Is My Dog in Pain?
By Robyn Lowe
Every single dog is unique and every arthritis story is different. Some dogs are stoic and will hide symptoms and others will show very early on that they are in pain. We know that dogs all experience pain differently, X-rays may look horrendous on one dog but clinically they are still fairly mobile whereas X-rays on another may show very mild changes but the dog clinically is extremely painful!
Dogs do tend to tell us about chronic pain in a very different way to acute pain.
Acute pain – Is an emergency strategy to help remove from a noxious stimulus, to run away (fight or flight), to protect the body! Acute pain is self-limiting and is provoked by a specific disease or injury and as stated above serves a useful biologic purpose, in essence to PROTECT us.
Chronic pain – Chronic pain, in contrast, may be considered a disease state; it’s something that happens over time. With chronic pain there are changes in the brain and spinal cord that can cause pain ‘wind up’, causing exaggerated pain response. The pain outlasts the normal or usual time of healing and is associated with a disease or injury. Sadly it serves no biologic purpose, and has no recognisable end-point which is why it extremely important to manage it to the best of your ability for your dogs quality of life.
I think the take home message is that a dog suffering from CHRONIC pain will not always cry, vocalise, go completely non-weight baring on a limb. The signs are often so subtle that we often miss them, or dismiss them as ‘slowing down’ or ‘old age’. We don’t believe in such words here at CAM.
Here are some tips/signs on what to look for when looking for pain indicators in your dogs;
- Change in behaviour… Has your dog got grumpier? Less tolerant? Training going to pot? Fear reactive? This could be a defence mechanism to prevent pain. They are anticipating that that big bouncy puppy is going to jump on them and that HURTS.
- Changes in routine… are they not wanting to get up in morning? Are they not asking for walks as much? Sleeping more than usual?
- Are they more withdrawn and depressed than usual? Not greeting you at the door with a wagging tail?
- Has their wake/sleep cycle changed? Are they pacing at night? But then depressed and sleepy during the day?
- Are they moving and shuffling around when trying to get comfy?
- Are they licking joints? Looking at a certain area?
If you feel that your dogs are showing any signs of chronic pain, then we always advise to follow our pyramid:
First… identify. You can do this by looking out for our pain indicators and identifying that there is an issue.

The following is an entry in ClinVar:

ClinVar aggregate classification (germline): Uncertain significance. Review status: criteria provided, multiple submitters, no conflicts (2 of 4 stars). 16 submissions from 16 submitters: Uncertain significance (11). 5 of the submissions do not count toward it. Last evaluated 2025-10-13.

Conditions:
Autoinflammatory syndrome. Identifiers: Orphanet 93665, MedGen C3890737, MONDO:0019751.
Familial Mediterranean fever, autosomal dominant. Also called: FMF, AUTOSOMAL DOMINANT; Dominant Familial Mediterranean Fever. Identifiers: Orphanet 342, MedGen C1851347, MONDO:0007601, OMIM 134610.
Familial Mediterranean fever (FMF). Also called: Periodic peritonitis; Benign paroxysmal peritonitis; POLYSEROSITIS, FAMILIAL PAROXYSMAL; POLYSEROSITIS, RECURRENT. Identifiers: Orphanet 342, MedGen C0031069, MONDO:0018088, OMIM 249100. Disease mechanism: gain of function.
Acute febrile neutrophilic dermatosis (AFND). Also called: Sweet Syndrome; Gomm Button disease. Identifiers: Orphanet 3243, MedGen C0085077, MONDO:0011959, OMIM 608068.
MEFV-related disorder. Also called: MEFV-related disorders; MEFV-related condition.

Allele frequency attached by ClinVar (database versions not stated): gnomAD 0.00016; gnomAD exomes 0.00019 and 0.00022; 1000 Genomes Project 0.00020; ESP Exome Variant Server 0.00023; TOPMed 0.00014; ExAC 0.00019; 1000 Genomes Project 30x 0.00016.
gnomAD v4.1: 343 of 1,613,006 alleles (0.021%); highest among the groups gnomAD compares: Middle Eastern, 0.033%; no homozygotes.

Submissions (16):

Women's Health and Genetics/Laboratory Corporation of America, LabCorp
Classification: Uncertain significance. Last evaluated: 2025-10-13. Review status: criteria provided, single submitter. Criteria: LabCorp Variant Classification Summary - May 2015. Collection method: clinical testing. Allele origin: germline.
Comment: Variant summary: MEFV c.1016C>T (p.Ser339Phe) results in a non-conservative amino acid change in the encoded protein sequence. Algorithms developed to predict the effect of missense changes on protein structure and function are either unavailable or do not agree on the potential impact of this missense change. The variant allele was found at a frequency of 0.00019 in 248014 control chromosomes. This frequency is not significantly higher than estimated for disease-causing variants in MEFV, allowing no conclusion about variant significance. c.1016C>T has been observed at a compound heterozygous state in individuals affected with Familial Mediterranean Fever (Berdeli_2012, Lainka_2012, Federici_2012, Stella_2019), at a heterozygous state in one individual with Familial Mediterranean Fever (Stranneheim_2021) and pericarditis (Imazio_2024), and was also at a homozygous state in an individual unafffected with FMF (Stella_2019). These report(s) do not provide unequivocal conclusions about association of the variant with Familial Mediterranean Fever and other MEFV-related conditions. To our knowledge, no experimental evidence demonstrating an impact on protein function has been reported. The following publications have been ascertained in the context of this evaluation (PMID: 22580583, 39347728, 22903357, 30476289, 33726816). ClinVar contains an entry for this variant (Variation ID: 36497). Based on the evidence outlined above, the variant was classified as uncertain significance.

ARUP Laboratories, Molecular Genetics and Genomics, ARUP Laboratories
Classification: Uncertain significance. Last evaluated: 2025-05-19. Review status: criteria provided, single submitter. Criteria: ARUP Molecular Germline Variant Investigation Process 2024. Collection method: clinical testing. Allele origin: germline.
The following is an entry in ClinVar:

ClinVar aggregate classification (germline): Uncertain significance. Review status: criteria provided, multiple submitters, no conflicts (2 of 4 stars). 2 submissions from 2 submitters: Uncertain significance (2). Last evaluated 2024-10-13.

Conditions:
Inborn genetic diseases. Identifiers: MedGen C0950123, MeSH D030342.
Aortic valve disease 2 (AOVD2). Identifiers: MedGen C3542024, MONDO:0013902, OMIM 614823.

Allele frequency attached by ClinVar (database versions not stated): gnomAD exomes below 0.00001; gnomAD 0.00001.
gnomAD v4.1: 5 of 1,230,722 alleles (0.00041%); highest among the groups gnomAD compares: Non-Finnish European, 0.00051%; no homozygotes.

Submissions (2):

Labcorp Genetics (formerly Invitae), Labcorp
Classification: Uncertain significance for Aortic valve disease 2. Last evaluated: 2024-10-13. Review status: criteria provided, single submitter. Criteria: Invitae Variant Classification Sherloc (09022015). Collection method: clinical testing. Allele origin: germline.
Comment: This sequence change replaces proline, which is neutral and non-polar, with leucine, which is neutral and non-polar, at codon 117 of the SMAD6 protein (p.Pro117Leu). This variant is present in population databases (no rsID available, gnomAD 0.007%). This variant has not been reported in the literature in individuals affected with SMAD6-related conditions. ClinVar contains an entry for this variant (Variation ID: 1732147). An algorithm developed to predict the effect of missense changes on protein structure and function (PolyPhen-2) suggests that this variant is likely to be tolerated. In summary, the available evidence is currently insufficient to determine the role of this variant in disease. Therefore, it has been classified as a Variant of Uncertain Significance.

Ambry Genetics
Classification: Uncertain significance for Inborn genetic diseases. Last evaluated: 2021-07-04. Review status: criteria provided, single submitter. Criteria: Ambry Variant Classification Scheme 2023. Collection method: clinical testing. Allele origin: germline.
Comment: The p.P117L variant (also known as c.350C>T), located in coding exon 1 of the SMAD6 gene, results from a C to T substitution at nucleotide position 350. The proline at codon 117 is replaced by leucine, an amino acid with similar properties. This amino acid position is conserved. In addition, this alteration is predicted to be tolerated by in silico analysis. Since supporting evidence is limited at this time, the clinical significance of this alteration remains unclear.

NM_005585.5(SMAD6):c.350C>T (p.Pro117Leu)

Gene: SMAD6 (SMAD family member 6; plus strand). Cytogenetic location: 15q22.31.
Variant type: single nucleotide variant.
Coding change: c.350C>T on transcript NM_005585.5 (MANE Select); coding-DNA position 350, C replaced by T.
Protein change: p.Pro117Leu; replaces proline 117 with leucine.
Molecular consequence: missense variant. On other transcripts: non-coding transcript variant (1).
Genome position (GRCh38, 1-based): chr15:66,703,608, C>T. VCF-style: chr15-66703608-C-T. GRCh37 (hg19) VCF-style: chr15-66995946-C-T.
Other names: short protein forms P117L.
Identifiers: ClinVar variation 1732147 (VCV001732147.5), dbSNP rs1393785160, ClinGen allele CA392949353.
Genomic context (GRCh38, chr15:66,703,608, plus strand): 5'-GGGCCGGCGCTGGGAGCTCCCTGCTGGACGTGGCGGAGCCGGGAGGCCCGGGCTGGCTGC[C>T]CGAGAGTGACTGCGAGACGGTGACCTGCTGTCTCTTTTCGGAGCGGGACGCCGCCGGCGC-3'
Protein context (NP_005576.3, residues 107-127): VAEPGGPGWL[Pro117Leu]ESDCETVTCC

Then get the correct diagnosis, and manage your expectations of the disease. Then working with your vet get in control of the pain; this is why it is central of our pyramid, because it is essential and central to all other interventions.
Once interventions are in place how quick should we see change?
You may see quick improvement of symptoms and behaviour changes. Other changes require a bit longer taking effect. You may be happy to see that over the coming months after diagnosis and starting a medication regime alongside other multimodal interventions that your dog becomes happier, livelier, wants to walk again, asks to play with toys, that their sleep improves and that their posture and physical changes improve too.
From a personal perspective of a dog with arthritis, following a medication regime, and help from a physiotherapist and laser therapy my dog is:
- Less grumpy
- Better at listening to cues
- Asking to play with toys much more in the day and evening
- Not asking to stop on walks
- Less fear reactive of dogs while walking
All these things make for a much happier dog and owner!
Identifying Pain: https://caninearthritis.co.uk/what-is-arthritis/identifying-signs
Chronic Pain Indicator Chart: https://caninearthritis.co.uk/wp-content/uploads/2017/03/Chronic-Pain-Indicator-Chart-V1.pdf
About the Author
Robyn Lowe of of PPG corporate partner Canine Arthritis Management is a Registered Veterinary Nurse who qualified with a degree from Myerscough School of Veterinary Nursing in Preston, England, in 2016 and started her RCVS Diploma in Advanced Veterinary Nursing in 2018. She has worked on a volunteer basis with animals since she was four and her passion for the profession has only grown since then. She spent years of her life at the Horse and Pony Protection Association (HAPPA) and later at a local rescue and rehabilitation yard. Here she met a veterinary surgeon who inspired her, and went for her first work experience in 2008 at their busy mixed practice. She has also travelled to Thailand to volunteer her knowledge and skills working with elephants, horses, goats, pigs, water buffalo, cats and dogs. She loves osteoarthritis clinics and using multimodal approaches to managing the condition, stating that it can be extremely rewarding seeing both owners and patients travel this extremely difficult journey together to improve quality of life for their pet.